Businesses that accept debit cards but don’t have a PIN pad for customers to enter PINs may soon have a way around it: PIN on glass. The technology would allow for secure PIN entry on consumer mobile devices, such as smartphones and tablets.
Let’s look at the pros and cons of PIN on glass and what you need to know if you’re considering using for PIN debit card acceptance at your business.
- What is PIN on glass?
- Pros and Cons
- Saving Money with PIN Debit
- Who is PIN on glass good for?
- Alternatives to PIN on Glass
What is PIN on glass?
It’s basically what it sounds like – a way for customers to enter their PINs on a screen (such as your tablet or smartphone screen) as opposed to using a dedicated PIN pad. PIN on glass makes it possible for your business to take advantage of the added security and possible lower costs of PIN debit transactions.
It’s designed to work with commercially available “off the shelf” consumer electronics, such as standard smartphones and tablets. However, PIN on glass is still subject to security requirements, which include PIN-specific PCI compliance.
Pros and Cons
There are more pros for PIN on glass than cons, but a few cons do exist.
In the “pros” column, PIN on glass allows businesses to accept PIN debit cards without any additional PIN entry equipment. A consumer can enter their PIN directly on the business’ smartphone or tablet screen.
Authorizing debit cards with PINs is more secure and often costs less than accepting debit cards without PINs. (However, there are exceptions. Be sure to check out our article, “Which is Cheaper: Pin Debit or Signature Debit?” for more info.
The primary “con” is subjective – some customers may not feel comfortable entering their PIN into any smartphone/tablet. However, if you run into that situation, you could simply run the card “as credit” to bypass PIN entry requirements.
Who is PIN on glass good for?
Primarily, PIN on glass will appeal to businesses that accept payments on the go (using a smartphone reader or mobile app) or those that use a tablet-based POS system. While there are smartphone readers that offer PIN entry (such as this reader available for PayPal Here), smartphone and tablet card acceptance methods are the least likely to have an option for PIN entry with current devices.
When customers use a debit card and don’t have the option to enter a PIN, the transaction is authorized by signature and may be more expensive for a business to accept.
PIN on glass offers the ability to allow customers to enter their PIN directly on the screen of the smartphone or tablet rather than requiring a separate device.
Remember, though, that PINs in the US are typically used for debit cards, not credit cards. As of 2018, most US credit cards don’t have PINs for purchases. If you take a lot of debit cards at your business and don’t have a PIN entry device, PIN on glass could be a good option for you.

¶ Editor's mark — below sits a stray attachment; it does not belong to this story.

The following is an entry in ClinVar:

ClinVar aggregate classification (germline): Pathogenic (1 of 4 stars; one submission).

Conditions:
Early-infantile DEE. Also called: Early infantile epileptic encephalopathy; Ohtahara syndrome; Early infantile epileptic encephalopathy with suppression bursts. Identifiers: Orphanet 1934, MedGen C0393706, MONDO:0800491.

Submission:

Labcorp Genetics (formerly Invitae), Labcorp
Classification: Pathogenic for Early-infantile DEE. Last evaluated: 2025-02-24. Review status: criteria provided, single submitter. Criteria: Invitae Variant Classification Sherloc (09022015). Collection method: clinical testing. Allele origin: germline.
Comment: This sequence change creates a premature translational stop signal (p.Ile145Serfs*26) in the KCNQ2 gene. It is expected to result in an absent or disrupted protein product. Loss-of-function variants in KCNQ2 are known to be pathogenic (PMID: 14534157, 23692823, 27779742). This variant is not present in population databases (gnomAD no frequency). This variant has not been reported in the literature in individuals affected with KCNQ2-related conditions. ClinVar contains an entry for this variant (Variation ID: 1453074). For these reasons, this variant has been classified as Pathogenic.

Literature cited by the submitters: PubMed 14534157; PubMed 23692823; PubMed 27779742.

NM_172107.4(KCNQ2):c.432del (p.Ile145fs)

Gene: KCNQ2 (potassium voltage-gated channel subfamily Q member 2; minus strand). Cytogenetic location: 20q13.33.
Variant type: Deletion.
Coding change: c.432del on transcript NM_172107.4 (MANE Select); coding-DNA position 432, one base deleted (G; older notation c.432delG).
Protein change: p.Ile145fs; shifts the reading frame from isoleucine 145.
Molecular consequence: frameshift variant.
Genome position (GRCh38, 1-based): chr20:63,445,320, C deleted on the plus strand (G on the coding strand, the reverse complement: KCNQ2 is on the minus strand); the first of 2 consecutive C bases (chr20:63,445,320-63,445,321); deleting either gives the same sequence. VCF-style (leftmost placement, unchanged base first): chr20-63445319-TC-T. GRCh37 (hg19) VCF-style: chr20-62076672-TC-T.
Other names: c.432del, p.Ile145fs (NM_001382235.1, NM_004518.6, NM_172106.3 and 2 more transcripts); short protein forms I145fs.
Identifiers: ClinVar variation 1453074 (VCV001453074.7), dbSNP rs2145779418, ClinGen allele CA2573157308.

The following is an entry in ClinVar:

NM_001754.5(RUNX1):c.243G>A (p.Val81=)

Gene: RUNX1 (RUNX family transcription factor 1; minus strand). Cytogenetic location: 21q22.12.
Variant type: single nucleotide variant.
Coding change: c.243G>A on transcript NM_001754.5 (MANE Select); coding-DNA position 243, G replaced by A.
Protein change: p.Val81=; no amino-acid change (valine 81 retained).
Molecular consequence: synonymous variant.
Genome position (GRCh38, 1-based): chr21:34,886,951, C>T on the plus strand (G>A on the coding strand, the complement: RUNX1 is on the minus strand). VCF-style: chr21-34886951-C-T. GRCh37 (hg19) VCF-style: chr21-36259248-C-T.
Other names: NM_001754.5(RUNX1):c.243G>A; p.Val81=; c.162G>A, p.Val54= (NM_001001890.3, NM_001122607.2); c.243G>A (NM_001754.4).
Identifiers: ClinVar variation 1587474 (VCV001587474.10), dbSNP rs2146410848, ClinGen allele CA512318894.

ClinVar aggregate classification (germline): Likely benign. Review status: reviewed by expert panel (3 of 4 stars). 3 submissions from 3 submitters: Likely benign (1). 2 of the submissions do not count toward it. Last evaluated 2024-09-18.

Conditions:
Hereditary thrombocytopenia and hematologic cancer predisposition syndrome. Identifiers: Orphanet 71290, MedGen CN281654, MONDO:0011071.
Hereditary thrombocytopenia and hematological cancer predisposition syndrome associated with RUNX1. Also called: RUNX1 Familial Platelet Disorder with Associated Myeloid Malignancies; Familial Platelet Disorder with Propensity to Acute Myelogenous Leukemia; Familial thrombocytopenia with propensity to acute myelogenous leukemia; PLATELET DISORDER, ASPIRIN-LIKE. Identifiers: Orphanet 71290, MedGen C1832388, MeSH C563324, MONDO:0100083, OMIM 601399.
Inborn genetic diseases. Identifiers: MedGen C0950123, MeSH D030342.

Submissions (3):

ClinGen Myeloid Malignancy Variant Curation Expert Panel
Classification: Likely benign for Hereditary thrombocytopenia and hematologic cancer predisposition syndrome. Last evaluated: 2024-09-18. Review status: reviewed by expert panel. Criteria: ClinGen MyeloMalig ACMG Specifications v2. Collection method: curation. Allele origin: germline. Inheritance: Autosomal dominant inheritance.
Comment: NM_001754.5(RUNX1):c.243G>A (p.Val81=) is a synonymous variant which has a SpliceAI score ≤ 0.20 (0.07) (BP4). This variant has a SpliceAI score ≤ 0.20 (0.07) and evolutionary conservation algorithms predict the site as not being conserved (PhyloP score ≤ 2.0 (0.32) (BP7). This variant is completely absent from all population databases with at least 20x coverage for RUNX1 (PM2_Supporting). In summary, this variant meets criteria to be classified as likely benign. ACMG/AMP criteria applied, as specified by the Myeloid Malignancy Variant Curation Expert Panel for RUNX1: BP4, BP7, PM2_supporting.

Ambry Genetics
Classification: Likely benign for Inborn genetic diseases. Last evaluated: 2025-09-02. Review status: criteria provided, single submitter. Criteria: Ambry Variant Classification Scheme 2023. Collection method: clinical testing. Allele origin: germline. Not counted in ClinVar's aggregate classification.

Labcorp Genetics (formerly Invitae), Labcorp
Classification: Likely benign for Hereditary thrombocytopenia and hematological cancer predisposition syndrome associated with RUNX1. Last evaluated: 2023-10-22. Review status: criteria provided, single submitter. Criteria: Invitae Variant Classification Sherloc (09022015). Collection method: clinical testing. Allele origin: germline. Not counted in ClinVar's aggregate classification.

Saving Money with PIN Debit
One thing to note is that PIN on glass by itself may not help you save money on your processing fees. If you use a flat rate service, you will not see cost reduction on your rate by accepting PINs. (Instead, the flat rate processor will receive more profit.)
Additionally, for some businesses, signature debit is actually lower cost than PIN debit. As a rough rule of thumb, PIN debit is cheaper for businesses with larger average transactions. Signature debit is cheaper if you process smaller average transactions.
If you process mostly larger transactions and could benefit from PIN debit fees instead of signature debit fees, you’ll need to work with an interchange plus processor in order to see the savings from accepting PIN debit transactions.
You can see actual pricing for your business by using a free quote comparison tool, available here.
Alternatives to PIN on Glass
If you (or your customers) aren’t comfortable with entering PINs on your smartphone or tablet, you have other options. You could skip the smartphone or tablet entirely and look into a wireless credit card machine, which allows for portability. Wireless machines are more expensive than smartphone/tablet card readers, but can project a professional image.
You can also connect a dedicated PIN pad to some tablet-based POS systems, allowing customers to enter their PIN that way. PIN pads are smaller and less expensive than full countertop terminals.
If using a smartphone or tablet on the go is a must, there are some companies that offer PIN-capable readers. The Anywhere Commerce Nomad reader series includes an integrated PIN pad and connects to your smartphone or tablet via Bluetooth. Ingenico and PayPal Here also offer PIN-capable readers designed for use with mobile devices.
Get the full details on EMV card acceptance in our article on taking chip cards with mobile devices.